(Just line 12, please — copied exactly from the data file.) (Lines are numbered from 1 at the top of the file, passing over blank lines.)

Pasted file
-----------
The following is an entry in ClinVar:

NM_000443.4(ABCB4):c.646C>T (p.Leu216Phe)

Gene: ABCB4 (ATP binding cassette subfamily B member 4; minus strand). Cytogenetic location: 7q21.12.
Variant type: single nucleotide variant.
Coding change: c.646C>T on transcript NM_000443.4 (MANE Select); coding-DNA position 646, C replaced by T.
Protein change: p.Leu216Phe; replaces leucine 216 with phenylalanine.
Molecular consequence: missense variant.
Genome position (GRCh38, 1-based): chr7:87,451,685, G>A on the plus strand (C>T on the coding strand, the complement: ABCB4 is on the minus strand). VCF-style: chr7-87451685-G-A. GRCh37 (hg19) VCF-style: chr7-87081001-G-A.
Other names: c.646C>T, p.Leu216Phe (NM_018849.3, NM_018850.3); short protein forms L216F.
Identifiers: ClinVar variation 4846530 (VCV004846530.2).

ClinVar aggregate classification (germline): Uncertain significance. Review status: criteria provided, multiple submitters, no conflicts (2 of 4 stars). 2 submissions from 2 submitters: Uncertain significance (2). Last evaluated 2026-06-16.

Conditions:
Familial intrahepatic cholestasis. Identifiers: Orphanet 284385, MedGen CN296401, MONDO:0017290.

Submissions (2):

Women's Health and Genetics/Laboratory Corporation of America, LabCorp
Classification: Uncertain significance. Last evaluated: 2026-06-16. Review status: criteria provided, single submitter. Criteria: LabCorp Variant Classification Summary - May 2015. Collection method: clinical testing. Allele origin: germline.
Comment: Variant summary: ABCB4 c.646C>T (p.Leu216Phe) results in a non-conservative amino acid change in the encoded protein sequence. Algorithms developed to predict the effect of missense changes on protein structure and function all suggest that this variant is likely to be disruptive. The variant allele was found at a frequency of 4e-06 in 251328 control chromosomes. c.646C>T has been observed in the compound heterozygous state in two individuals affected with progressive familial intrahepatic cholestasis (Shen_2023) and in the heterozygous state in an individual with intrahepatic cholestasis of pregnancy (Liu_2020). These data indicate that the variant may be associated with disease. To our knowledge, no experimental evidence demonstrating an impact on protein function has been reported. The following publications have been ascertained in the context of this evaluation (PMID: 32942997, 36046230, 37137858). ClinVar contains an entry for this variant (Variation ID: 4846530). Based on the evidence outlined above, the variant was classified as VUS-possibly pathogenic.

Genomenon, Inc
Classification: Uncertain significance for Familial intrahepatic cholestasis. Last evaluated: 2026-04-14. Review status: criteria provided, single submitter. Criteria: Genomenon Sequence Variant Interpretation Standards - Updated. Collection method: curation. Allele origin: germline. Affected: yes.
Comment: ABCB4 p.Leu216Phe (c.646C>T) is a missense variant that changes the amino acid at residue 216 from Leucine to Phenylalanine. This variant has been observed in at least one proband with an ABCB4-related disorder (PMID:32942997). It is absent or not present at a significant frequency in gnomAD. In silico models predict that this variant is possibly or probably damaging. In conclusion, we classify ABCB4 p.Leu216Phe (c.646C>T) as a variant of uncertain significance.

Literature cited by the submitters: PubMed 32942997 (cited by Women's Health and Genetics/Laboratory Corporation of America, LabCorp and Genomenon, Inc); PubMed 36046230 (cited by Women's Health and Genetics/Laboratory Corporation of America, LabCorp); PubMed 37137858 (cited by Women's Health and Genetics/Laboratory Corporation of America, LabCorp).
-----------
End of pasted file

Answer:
Conditions: